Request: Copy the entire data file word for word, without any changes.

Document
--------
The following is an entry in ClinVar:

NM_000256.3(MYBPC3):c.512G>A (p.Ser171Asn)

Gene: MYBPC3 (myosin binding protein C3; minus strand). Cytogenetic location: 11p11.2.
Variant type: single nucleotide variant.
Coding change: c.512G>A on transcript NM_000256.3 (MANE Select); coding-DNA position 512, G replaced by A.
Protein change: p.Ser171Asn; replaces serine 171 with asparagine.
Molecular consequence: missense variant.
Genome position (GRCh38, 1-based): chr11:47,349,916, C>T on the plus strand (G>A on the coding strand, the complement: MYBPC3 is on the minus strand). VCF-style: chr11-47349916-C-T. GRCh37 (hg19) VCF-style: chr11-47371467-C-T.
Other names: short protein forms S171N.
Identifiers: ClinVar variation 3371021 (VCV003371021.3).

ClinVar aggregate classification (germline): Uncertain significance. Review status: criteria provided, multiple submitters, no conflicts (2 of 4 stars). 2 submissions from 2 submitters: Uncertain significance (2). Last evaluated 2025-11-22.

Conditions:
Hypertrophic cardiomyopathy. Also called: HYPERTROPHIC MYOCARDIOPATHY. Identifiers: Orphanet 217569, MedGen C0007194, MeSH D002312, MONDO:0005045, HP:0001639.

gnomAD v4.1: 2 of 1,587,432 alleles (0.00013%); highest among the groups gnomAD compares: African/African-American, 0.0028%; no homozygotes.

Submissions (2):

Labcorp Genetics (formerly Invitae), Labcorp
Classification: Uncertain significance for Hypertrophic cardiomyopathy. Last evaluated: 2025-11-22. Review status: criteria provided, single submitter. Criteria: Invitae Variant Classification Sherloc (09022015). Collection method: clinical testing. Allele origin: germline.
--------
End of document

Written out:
The following is an entry in ClinVar:

NM_000256.3(MYBPC3):c.512G>A (p.Ser171Asn)

Gene: MYBPC3 (myosin binding protein C3; minus strand). Cytogenetic location: 11p11.2.
Variant type: single nucleotide variant.
Coding change: c.512G>A on transcript NM_000256.3 (MANE Select); coding-DNA position 512, G replaced by A.
Protein change: p.Ser171Asn; replaces serine 171 with asparagine.
Molecular consequence: missense variant.
Genome position (GRCh38, 1-based): chr11:47,349,916, C>T on the plus strand (G>A on the coding strand, the complement: MYBPC3 is on the minus strand). VCF-style: chr11-47349916-C-T. GRCh37 (hg19) VCF-style: chr11-47371467-C-T.
Other names: short protein forms S171N.
Identifiers: ClinVar variation 3371021 (VCV003371021.3).

ClinVar aggregate classification (germline): Uncertain significance. Review status: criteria provided, multiple submitters, no conflicts (2 of 4 stars). 2 submissions from 2 submitters: Uncertain significance (2). Last evaluated 2025-11-22.

Conditions:
Hypertrophic cardiomyopathy. Also called: HYPERTROPHIC MYOCARDIOPATHY. Identifiers: Orphanet 217569, MedGen C0007194, MeSH D002312, MONDO:0005045, HP:0001639.

gnomAD v4.1: 2 of 1,587,432 alleles (0.00013%); highest among the groups gnomAD compares: African/African-American, 0.0028%; no homozygotes.

Submissions (2):

Labcorp Genetics (formerly Invitae), Labcorp
Classification: Uncertain significance for Hypertrophic cardiomyopathy. Last evaluated: 2025-11-22. Review status: criteria provided, single submitter. Criteria: Invitae Variant Classification Sherloc (09022015). Collection method: clinical testing. Allele origin: germline.